They were a part of the non violent and secret White Rose movement that endeavoured to embolden citizens and encourage them to find their voice to overcome fascist forces. They could kill the youngsters but they could not silence their voices that demanded freedom, liberty and peace.

All that the members of the White Rose movement did was print and distribute leaflets imploring the German youth to resist the Nazi government. They appealed to the conscience of the average citizen. The pamphlets didn’t call for citizens to take up arms against the regime and only vaguely asked the youth to stand-up to the government, without planning any concrete conspiracies to oust the Nazi government. It was largely a tiny underground movement led by a small group of idealistic youngsters. In fact, Sophie Scholl, a deeply religious girl, had previously taken part in the League of German Girls, a pseudo-Nazi organization.

And yet, the mighty Nazi government was in jitters. It concluded the trial in four days – they were caught distributing leaflets on February 18, 1943 – and sentenced them to death. The capital punishment was carried out on the same day. It is a trait of authoritarian regimes of any degree that they lack courage and are deeply insecure. It is perhaps to mask their incompetence that they resort to brutally stubbing out any dissenting voices and create a smokescreen by raking up nationalism. Any dissent is not tolerated and immediately dubbed anti-national.

While the situation in India today is nowhere near what it was in Germany, the authoritarian streak of this government cannot be missed. There have been numerous instances where it has acted without compassion. The latest case being its handling of the protests in Banaras Hindu University.

bhu690_093017050400.jpgGirls beaten up in Prime Minister’s constituency may appear feeble, but are the embodiment of Nari Shakti.

Girls, mostly the age of Sophie Scholl, only sought justice from the university authorities which they were denied. Ideally, the university should have taken cognisance of the students’ complaint, investigated the alleged case of harassment and allowed the law to take its own course. However, the authorities shockingly indulged in victim shaming. When the protests escalated, the students, mostly girls were brutally beaten by the police late in the night. Vice-chancellor GC Tripathi brazened out the flak he drew for mishandling the case and even implied that it is a conspiracy by “anti-social” elements to defame the university.

The Prime Minister, who normally is quick to tweet on tragedies across the world, and even wish global leaders when it’s not their birthday, (as Afghan President Ashraf Ghani found out in February 2016), kept mum on the issue, which has become his wont. The chief minister of the state is known to make misogynistic remarks at regular intervals. He not only opposed the women’s reservation bill earlier but also called the discussion on it a waste of time.

The irony is that all this happened during the Navaratri days, when most rightist leaders gave speeches about Nari Shakti, ad nauseam. People questioning the government over the matter were harassed on the social media with the trite allegations of being anti nationals, traitors, anti-Hindu etc. Such insensitivity and insecurity of the ruling government doesn’t augur well for our society.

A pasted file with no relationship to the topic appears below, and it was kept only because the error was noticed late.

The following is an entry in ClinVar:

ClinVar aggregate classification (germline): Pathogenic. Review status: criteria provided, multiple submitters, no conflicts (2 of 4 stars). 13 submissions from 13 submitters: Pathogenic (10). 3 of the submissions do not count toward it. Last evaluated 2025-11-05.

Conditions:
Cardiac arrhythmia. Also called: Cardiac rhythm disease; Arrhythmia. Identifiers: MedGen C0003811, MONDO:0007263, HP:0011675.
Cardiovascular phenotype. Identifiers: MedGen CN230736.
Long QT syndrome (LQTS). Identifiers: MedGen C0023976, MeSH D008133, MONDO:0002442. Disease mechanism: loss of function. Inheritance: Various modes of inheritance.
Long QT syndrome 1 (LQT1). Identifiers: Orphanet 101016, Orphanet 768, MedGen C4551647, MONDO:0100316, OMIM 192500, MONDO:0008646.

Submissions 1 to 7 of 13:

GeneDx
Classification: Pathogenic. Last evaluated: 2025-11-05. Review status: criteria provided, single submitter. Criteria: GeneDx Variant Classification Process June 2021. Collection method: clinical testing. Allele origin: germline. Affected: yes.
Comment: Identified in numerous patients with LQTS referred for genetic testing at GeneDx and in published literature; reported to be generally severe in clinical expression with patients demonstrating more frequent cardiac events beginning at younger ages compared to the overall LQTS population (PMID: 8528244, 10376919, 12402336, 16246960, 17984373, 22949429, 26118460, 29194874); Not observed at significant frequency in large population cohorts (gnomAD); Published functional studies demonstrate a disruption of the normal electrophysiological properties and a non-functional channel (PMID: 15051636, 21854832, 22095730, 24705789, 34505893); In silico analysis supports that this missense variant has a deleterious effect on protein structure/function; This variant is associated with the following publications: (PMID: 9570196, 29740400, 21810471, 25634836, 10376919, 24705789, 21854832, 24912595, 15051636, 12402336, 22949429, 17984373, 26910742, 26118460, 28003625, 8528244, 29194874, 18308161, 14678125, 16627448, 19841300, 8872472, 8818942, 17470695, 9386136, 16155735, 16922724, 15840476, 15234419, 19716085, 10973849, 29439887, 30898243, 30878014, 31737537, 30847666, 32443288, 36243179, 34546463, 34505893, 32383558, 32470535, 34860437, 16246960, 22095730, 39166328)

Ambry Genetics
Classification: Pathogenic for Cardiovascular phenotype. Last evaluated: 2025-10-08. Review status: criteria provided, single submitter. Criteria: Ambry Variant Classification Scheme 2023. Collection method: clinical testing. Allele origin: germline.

It displays many traits of an authoritarian regime, where dissent is not tolerated and silenced. There is rampant sexism and a misplaced sense of nationalism. If we keep quiet for too long, the malaise will get deeper and severely cripple our progress as a society. The girls may be young and petite. But they are by no means fickle or feeble. They are the embodiment of Nari Shakti and the government will do well to address their concerns and deliver justice. If the government continues to live in denial, the simmering anger in the youth might become a cause for worry, given that the economy is in shambles due to the myopic policies of the government.

No authoritarian government has ever withstood the test of time. Somewhere in India too, there will rise a Sophie Scholl and a Hans Scholl. The words of the White Rose movement’s first leaflet are worth recalling as they hold true for today’s India too:

Nothing is so unworthy of a civilised nation as allowing itself to be governed without opposition by an irresponsible clique that has yielded to base instinct. It is certain that today every honest German is ashamed of his government. Who among us has any conception of the dimensions of shame that will befall us and our children when one day the veil has fallen from our eyes and the most horrible of crimes – crimes that infinitely outdistance every human measure – reach the light of day?

The Indian citizenry, especially the youth will do well to remember.

Related posts

India – Digging into Adani


Digging into Adani: The dubious dealings of India‘s corporate colossus.

“Why would the crime branch want to see us?” Stephen Long, reporter

When Four Corners travelled to India to investigate the activities of the giant Adani group, they soon discovered the power of the company.

While attempting to film and gather information about Adani’s operations, the Four Corners team had their cameras shut down, their footage deleted and were questioned for hours by police.

The team were left in no doubt that their investigations into the Indian company triggered the police action.

For months, Four Corners has been digging into the business practices of the Adani Group. This is the corporate colossus that plans to build Australia‘s biggest mine site.